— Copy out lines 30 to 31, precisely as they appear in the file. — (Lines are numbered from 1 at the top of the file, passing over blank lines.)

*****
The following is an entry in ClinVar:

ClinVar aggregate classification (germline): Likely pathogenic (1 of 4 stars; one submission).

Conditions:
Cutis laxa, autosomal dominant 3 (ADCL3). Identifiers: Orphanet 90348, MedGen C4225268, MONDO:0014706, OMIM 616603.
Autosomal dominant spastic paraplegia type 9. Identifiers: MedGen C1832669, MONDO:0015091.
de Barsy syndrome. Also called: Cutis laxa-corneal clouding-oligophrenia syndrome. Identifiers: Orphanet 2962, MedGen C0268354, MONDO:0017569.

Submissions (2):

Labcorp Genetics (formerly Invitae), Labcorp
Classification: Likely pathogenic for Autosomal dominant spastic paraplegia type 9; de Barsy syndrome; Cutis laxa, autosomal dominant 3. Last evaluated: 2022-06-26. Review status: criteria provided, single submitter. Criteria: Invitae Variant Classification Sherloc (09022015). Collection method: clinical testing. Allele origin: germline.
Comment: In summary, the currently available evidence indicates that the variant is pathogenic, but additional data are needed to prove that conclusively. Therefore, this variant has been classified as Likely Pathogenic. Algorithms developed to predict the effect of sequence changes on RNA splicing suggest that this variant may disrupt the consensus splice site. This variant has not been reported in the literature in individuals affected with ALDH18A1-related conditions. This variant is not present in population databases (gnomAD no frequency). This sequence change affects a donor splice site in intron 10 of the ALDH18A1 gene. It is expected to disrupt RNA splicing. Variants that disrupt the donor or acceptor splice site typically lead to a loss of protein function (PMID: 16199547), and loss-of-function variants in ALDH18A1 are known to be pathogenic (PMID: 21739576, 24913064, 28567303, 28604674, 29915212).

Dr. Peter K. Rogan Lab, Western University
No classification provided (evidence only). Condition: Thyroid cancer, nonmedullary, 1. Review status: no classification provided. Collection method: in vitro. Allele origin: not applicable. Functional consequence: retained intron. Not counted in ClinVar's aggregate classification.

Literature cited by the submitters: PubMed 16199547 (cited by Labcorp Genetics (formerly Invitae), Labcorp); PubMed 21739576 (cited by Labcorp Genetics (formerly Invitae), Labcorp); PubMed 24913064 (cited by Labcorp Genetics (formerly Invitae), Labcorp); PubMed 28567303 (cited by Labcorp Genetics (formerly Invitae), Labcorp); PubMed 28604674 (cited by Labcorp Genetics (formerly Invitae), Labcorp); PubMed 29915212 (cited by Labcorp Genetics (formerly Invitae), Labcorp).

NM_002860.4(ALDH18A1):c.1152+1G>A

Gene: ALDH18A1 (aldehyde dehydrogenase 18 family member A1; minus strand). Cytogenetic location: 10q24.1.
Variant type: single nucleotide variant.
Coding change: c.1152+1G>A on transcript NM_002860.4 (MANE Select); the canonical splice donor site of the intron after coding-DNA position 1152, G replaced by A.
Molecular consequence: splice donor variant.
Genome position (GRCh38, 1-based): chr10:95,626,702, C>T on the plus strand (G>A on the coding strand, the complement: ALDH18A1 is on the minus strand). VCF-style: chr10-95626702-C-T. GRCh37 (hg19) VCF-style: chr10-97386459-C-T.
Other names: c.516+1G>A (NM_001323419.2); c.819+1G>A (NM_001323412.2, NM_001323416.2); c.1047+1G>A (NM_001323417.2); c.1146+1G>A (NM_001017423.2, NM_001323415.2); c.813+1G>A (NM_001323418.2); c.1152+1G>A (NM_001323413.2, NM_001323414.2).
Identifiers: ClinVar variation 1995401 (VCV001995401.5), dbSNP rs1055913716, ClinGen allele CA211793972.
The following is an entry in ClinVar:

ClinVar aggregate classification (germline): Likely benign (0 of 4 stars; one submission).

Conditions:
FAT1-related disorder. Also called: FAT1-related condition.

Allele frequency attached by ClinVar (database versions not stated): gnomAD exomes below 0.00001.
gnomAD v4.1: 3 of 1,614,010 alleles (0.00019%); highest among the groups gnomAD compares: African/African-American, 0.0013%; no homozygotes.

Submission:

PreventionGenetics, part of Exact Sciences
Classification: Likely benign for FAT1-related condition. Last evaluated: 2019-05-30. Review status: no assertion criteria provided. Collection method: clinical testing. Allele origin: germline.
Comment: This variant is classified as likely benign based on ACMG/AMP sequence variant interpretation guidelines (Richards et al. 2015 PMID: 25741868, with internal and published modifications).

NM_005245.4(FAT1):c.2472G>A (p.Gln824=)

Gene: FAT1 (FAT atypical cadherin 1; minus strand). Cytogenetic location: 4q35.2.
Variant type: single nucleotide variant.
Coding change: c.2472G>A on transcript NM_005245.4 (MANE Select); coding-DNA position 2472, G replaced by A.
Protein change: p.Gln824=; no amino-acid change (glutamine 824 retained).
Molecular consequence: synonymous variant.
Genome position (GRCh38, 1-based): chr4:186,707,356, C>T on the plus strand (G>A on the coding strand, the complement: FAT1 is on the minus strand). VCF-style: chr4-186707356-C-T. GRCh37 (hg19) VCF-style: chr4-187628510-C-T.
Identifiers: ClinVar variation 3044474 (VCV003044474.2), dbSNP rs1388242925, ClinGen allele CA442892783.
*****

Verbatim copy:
Classification: Likely benign for FAT1-related condition. Last evaluated: 2019-05-30. Review status: no assertion criteria provided. Collection method: clinical testing. Allele origin: germline.
Comment: This variant is classified as likely benign based on ACMG/AMP sequence variant interpretation guidelines (Richards et al. 2015 PMID: 25741868, with internal and published modifications).